May 18, 2009 at 9:59 pm #1236408
@kegelhoffLocale: Southern Cal
I had always wanted to try out the Gossamer Gear Night Light sleeping bag but found this Sierra Designs Wicked Light on sale for just over $100.00 a few months ago and figured I would take a shot at modifying it. Had some extra 0.33 Cuben from a few years ago that I figured would make a nice double layer sleeve to hold the BA Clearview pad in place and thought two layers might also help a little bit in keeping the heat in since there isn't any insulation in the bottom portion of the main body now. The older version of the 45 degree sleeping bag started out at 22.3 oz. I shifted all the down away from the bottom portion and the tubes plumped up very nice around 2.5" I then cut out and sewed closed the bottom section leaving the last three sections of the foot intact. Two of the bottom sections needed a little extra fill so I added about 0.90 extra ounces of 850 FP Goose Down to two of the three chambers. I bought a new lighter weight zipper to replace the one on the bag but looking at all the work it would have taken to remove and replace the zipper along with the zipper stiffner with something slightly lighter just seemed like to big a task to save about 0.5 to 1.0 oz. So, I didn't do it.
I really think I might be able to take this bag to mid 30's but I might be dreaming ??? Total weight after all the bottom mods and also cutting off the straps and replacing the neck seal cording with lighter weight cording only dropped the finished weight to 19.1 oz. but it sure looks like it is going to be warmer now.
Too many things I have made lately … Time to quit making things and get out there and start testing them to see if they are better then before I started modifying them!!
May 19, 2009 at 5:33 am #1502098
Nice!May 19, 2009 at 6:34 am #1502105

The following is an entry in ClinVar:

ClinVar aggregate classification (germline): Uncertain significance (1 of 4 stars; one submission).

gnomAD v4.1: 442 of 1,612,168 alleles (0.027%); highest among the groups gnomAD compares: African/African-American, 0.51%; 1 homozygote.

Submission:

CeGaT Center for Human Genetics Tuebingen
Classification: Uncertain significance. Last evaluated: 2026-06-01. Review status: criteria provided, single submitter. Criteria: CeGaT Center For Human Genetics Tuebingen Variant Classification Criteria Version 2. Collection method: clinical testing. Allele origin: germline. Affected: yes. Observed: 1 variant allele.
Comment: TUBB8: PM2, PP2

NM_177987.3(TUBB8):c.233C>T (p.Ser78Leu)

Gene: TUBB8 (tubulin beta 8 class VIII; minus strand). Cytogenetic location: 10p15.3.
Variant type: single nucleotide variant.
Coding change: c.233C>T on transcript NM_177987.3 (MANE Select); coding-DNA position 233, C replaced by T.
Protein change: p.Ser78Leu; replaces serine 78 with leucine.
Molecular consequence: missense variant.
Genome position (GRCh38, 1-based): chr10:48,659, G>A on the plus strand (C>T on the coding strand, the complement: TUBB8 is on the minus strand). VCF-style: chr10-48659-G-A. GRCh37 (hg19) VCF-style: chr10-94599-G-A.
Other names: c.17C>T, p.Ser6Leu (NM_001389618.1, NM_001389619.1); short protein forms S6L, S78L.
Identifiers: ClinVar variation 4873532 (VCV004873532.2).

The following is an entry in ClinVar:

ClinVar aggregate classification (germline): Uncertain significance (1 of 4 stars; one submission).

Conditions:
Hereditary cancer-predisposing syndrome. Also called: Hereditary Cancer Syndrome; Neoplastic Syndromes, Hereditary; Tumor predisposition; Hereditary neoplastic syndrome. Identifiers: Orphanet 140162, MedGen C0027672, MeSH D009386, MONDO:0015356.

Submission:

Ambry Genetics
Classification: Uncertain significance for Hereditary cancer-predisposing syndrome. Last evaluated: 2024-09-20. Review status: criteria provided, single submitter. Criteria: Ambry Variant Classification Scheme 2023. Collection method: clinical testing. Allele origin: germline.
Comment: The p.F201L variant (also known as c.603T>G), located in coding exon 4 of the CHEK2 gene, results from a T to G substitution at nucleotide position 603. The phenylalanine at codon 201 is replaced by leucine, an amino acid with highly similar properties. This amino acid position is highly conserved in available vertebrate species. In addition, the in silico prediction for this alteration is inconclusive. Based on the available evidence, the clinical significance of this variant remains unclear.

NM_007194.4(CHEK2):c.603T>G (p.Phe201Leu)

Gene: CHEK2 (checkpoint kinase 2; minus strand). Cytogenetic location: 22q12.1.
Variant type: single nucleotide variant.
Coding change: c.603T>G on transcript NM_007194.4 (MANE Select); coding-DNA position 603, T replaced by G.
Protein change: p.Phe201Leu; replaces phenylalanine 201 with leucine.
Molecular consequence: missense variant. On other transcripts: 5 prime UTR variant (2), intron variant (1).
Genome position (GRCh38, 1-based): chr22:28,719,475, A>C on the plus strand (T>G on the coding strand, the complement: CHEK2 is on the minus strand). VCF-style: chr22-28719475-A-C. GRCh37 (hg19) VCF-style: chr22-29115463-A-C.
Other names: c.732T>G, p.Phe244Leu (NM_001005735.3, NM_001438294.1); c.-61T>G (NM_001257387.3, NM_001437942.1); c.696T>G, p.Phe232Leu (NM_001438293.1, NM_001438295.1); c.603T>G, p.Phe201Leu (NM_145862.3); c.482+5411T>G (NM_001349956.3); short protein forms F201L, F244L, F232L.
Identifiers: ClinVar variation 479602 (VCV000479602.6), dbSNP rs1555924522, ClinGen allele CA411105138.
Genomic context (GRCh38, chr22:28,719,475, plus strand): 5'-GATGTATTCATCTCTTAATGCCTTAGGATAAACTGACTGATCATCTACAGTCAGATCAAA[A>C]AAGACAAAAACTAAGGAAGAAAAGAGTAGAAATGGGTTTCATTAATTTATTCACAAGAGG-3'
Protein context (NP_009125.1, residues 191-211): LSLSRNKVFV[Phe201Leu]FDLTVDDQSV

Greg MihalikBPL Member
Great job on the mod. It looks like a well designed system.
I predict that your 'new' 2.5" loft top-bag will keep you toasty, even below 30°, provided you place some closed cell foam to the top of your Clearview. The Cuben bottom will reduce losses to moving air, but not convective losses to the ground.
Do you (or anyone) have any experience on the puncture resistance of the .33 ounce Cuben? Just how careful must one be to keep it waterproof?May 19, 2009 at 7:59 am #1502121
@kegelhoffLocale: Southern Cal
Thanks Greg. I built the nice quilt a few months back to take me down at and below freezing. This bag is really planned for trips where I think the temp will not drop down below 40 degrees but want the safety factor of being able to take it lower if needed. I just really need to get out and so some testing soon.
On the Cuben, I need to go back a few years and look at my records to make sure it is .33 Cuben. Pretty sure it is but I want to make sure. I think I bought that weight just after reading one of Bills post. I would search his posts as I think most or a lot of his projects use the 0.33 cuben. This is the same material that I used to build my 18.8 oz cuben mid three person shelter that I have used about 6 times in the last two years. Just one or two little holes that we fixed in the field with 1 inch duck tape strip until I got back home and made the simple repair. Plenty of actual testing in the rain confirms NO leaks or drips. Condensation can be your worst enemy though with cuben witout enough venting. You can definitely puncture this thin cuben if you aren't careful. Thinking my next two man shelter is going to use 0.60 cuben for a little added strength without much weight gain.
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